By Eilidh Whiteford
Getting out and about, exploring Harris and experiencing a huge range of activities are all guaranteed with a visit to the Scaladale Centre in Ardvourlie, Harris.
Built and run by the Lewis and Harris Youth Club Association (LHYCA), the Centre has been getting young people, and those a little older, outside in the Hebrides for almost two decades – with plenty of exciting opportunities on offer.
“A lot of people who come are surprised by the range and quality of the activities, especially adult groups who comment that they just didn’t know such things were available on the islands,” said Scaladale Chief Instructor Sean Zeihm-Stephen.
“As Scaladale is a social enterprise run on a not-for-profit basis, a booking with us for activities and accommodation help us to keep our prices low and get the young people of Lewis and Harris, and further afield, active and engaged in their environment.
Sea trips from Tarbert and Leverburgh are spreading maritime cheer for growing numbers of visitors who enjoy the chances offered by Sea Harris to visit not only St Kilda but also a range of other nearby Islands and sea lochs.
Sea Harris say they provide the fastest, greenest and most comfortable day trip to St Kilda from the Hebrides on their best-in-class vessel: Enchanted Isle - a 16.5 metre Stormforce 1650, custom-built for the day trip by Redbay Boats in Northern Ireland.
Since the middle of last summer, they have also offered shorter sea trips in an 11m fully-enclosed Stormforce RIB, called Pabbay, also built by Redbay.
Company owner Seumas Morrison comes from Harris and set up Sea Harris ten years ago. He has worked the seas around his native island for more than 30 years. He holds a masters certificate to the level of RYA/MCA Yachtmaster Offshore.
By Eilidh Whiteford
This summer open water swimmer Colin S Macleod aims to swim solo both the Little Minch (between Harris and Skye), and the Big Minch.
A keen swimmer from his childhood, Colin only switched from pool swimming the open seas in 2011, as he prepared to tackle the Little Minch for the first time as part of a team of local fundraisers.
The 15-mile open water swim challenge had to be called off before the team reached the finish shore on Skye; but Colin had been bitten by the open water bug – and is now ‘itching’ to complete the job this year.
By Eilidh Whiteford
In winter they are an interesting place, but when the seabirds arrive, the Shiants come to life,” says Joe Engebretsen who, along with his father Charles, has been taking visitors by boat to explore the small island site through long-standing family business Sea Lewis.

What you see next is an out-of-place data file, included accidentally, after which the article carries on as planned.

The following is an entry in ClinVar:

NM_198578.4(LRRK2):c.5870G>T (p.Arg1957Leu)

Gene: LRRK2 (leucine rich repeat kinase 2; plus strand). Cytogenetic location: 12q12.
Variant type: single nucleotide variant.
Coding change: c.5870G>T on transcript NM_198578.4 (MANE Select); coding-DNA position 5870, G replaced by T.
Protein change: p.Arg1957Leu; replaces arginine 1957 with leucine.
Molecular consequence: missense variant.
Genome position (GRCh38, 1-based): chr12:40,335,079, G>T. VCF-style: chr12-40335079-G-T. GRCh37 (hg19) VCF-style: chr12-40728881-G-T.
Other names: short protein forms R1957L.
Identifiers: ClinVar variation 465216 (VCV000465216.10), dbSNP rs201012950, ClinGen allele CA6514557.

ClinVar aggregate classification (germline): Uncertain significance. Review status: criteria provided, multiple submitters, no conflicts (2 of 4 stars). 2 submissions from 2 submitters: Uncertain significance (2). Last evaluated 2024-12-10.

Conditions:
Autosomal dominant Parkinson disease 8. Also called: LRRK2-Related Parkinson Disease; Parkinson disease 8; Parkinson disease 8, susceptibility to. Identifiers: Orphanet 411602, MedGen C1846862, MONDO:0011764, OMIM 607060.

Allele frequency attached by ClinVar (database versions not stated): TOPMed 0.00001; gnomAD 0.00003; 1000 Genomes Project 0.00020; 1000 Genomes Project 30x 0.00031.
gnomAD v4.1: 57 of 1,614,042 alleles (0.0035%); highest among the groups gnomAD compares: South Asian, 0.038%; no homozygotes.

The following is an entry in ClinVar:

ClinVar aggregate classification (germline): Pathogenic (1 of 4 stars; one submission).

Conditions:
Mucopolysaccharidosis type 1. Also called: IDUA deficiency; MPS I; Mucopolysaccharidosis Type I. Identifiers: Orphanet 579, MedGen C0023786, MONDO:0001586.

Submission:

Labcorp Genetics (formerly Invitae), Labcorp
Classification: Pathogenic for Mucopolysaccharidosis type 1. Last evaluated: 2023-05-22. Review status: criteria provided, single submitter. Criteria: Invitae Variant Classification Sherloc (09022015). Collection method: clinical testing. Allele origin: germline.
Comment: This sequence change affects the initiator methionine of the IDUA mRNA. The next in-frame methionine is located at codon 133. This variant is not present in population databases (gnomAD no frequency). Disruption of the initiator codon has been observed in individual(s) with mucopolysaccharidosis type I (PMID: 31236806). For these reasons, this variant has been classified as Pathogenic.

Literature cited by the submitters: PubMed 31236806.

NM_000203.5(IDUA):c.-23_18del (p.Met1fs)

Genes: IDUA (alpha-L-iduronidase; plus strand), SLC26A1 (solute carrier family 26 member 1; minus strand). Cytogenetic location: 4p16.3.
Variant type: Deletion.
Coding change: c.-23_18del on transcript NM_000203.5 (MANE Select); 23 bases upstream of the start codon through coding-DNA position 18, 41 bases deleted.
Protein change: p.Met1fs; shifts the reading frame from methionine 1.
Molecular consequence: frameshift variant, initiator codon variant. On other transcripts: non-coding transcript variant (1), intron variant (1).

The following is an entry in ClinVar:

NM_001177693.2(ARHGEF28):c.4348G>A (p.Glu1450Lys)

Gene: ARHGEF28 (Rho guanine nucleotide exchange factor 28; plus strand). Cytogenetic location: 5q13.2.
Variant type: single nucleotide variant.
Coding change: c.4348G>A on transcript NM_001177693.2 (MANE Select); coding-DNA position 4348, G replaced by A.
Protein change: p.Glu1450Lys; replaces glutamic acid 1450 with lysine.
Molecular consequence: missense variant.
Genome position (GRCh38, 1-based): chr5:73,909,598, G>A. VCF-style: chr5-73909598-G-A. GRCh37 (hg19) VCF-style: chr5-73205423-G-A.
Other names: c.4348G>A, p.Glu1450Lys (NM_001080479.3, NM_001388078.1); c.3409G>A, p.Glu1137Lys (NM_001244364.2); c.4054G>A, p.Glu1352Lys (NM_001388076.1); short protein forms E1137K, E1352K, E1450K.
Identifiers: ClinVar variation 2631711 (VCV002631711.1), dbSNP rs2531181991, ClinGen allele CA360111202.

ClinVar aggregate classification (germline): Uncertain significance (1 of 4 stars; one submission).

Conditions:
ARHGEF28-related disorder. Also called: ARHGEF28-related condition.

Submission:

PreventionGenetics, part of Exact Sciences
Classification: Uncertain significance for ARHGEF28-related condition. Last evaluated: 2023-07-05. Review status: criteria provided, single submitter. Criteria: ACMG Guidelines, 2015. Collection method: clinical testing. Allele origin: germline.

Trained as a commercial diver in the early 1990s, Joe spent nine years in the Royal Marines, working primarily on fast boats and landing craft, before returning home with his family in 2001 to work as a diver, boat operator and fire-fighter, as well as running Engebret Ltd filling station in Stornoway.
He joined his father Charles, a commercial diver in the 1970s who has taken visitors diving and on boat-trips around Lewis since 1990, and between Joe and Charles, visitors can be sure they are in safe hands and will have an enjoyable experience.
Offering short fishing trips – perfect for families with young children who may not wish to go far from shore – as well as a two-hour sightseeing journey down the east coast of Lewis to Marvig and the Witches Pool, the speciality of Sea Lewis is the spectacular Shiant Islands trip.
By Iain A MacSween
Testament to just how accessible the remote archipelago of St Kilda has become is that many of its visitors each year are Australian.
“We’re finding that we are getting more and more bookings from people who have made the connection between this St Kilda and the St Kilda in Melbourne,” says Seumas Morrison, proprietor of Sea Harris. The Australian suburb which is called St Kilda takes its name from the schooner ‘Lady of
St Kilda’, which was wrecked off Tahiti in 1844.
“The Australian passengers are usually on holiday in Scotland and when they hear there is a St Kilda here they want to go and check it out,” said Seumas.
Sea Harris operates a 16.5 metre Stormforce 1650 vessel, ‘Enchanted Isle’, custom-built for the St.Kilda day trip by Redbay Boats in Northern Ireland. The large air-conditioned cabin has comfy aircraft style seating for 12 passengers, arranged in pairs down each side of the cabin, plus toilet facilities.
The dashboard has Cummins engine instrumentation plus a wide range of Garmin electronic navigation instruments, and with safety of passengers being paramount there is also a video camera to keep a watchful eye on any that are out on the aft deck. Visibility is excellent through the large windows when alongside the gargantuan sea-stacs of St Kilda. This installation gives a top speed of 27 knots, and an economical cruising speed of 22 knots.